Many of us have had pink eye. The pink eye, runny discharge, and crusty lids are uncomfortable. Can dogs get pink eye? Can it spread between humans and dogs? Let's take these one at a time.
So Can Dogs Get Pink Eye?
Yes, dogs get pink eye, also known as conjunctivitis. What exactly is it? “Conjunctivitis is inflammation ("-itis") of the conjunctiva, the pink squishy tissue surrounding the white of your dog's eyeball,” says Dr. Greg Magnusson, DVM, a veterinarian in Indianapolis. “Anything that irritates the conjunctiva can cause conjunctivitis.” This means that your dog’s eye irritation could be caused by bacteria, allergies, dust, or even a scratch from your dog’s nails as he cleans his face. “Many veterinarians have stories of finding all kinds of weird and wonderful things (usually bits of a plant) hidden deep within the folds of a dog's conjunctiva,” Dr. Magnusson adds.
The symptoms of dog pink eye are the same symptoms as a few other eye irritations. Allergies, eyes that make too much or not enough tears, and having a piece of dirt or some other foreign object could all lead to red eyes, watery discharge, and a dog pawing at his eyes.
Is It Contagious?
Conjunctivitis is one of those nasty issues that can be contagious across species. Dr. Cathy Alinovi, DVM, said that if conjunctivitis stems from a bacterial infection, it can spread from dog to dog, person to dog, and dog to person. “Dogs can even transfer bacteria from one dog with eye boogies to another by licking - dogs are wonderful at trying to heal infection with a tongue bath - but between eyes is not a good plan,” she says.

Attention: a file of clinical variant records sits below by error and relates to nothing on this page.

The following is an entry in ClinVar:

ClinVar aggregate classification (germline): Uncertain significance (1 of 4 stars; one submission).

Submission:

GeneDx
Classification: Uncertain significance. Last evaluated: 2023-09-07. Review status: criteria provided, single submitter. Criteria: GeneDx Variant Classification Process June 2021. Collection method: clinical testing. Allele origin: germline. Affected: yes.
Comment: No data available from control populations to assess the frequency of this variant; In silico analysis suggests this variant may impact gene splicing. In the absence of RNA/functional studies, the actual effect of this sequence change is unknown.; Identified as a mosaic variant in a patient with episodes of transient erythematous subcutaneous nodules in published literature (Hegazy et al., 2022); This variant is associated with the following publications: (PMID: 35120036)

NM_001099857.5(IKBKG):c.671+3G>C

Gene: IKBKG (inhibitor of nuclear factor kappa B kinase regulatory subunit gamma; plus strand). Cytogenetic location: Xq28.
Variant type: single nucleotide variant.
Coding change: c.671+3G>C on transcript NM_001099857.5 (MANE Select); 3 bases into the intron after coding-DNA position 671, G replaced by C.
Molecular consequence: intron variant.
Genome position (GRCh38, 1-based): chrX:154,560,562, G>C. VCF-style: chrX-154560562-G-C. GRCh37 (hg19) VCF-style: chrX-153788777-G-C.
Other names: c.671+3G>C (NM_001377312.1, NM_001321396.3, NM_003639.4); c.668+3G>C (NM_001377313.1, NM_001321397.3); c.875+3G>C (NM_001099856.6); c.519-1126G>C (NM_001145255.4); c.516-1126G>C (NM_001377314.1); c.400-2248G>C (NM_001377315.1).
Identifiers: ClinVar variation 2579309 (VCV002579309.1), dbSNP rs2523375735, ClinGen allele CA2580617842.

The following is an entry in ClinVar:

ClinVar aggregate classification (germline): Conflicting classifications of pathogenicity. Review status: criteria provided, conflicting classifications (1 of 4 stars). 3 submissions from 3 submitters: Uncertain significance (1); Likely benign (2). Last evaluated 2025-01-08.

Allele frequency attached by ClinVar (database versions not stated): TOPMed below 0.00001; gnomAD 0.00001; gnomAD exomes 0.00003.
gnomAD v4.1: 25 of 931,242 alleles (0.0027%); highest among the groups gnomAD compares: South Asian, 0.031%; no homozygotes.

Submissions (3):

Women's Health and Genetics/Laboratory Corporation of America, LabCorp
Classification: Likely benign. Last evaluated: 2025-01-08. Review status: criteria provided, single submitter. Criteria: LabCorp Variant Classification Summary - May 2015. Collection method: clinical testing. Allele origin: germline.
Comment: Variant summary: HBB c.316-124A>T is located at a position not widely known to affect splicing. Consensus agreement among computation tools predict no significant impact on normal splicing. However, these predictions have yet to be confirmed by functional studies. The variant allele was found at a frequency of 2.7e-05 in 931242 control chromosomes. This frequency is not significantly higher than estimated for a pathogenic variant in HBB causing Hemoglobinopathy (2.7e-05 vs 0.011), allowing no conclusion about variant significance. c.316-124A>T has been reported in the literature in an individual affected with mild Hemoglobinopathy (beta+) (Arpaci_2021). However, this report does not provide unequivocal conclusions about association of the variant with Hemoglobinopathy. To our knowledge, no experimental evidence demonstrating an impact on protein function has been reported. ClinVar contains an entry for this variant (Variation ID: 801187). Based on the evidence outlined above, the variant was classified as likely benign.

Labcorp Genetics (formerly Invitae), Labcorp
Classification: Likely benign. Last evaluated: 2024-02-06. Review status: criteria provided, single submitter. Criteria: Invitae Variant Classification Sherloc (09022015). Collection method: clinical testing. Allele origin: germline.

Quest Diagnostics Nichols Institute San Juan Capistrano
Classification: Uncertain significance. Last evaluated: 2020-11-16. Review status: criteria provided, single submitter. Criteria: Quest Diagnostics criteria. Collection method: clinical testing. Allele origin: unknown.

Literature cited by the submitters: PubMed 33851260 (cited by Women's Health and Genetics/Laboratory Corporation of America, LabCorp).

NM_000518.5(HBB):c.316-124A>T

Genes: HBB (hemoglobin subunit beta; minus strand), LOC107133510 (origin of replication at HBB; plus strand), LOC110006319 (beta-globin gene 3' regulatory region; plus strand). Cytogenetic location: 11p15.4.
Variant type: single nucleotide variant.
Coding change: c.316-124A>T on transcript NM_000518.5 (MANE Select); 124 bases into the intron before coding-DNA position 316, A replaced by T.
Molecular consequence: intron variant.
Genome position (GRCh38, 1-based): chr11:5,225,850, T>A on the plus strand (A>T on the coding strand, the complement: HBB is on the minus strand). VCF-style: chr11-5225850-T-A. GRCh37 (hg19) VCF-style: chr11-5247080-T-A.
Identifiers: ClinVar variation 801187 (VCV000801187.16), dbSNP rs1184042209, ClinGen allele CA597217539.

What Should I Do?
The best way to determine if your dog has pink eye and what to do about it is to consult your veterinarian. If the irritation is caused by a bacterial infection, your dog will most likely need a prescription from the veterinarian for an antibiotic or steroidal cream to relieve the issue at its source. Dr. Alinovi also recommended warm compresses or a pure saline eye rinse to bring down swelling for pink eye caused by allergies or a virus. On the other hand, Dr. Alinovi says, “Swelling due to trauma (played too hard, puppy smacked his head against the coffee table), as long as the eyeball itself is not affected, cool compresses will work well.” Dr. Magnusson also recommends cool compresses for allergic conjunctivitis. Again, your veterinarian will be able to determine pink eye’s cause and the best treatment for your dog’s specific incident.
In the meantime, Dr. Alinovi recommends washing your hands thoroughly after touching your dog. This will prevent the spread of conjunctivitis to other members of your household.
Can dogs get pink eye? Yes, from many different sources, and each cause requires different treatment. If you suspect your dog has pink eye, call your veterinarian. If that is not convenient right now, you can also try our friends at VetLive.com.
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Photo credit: Noel Zia Lee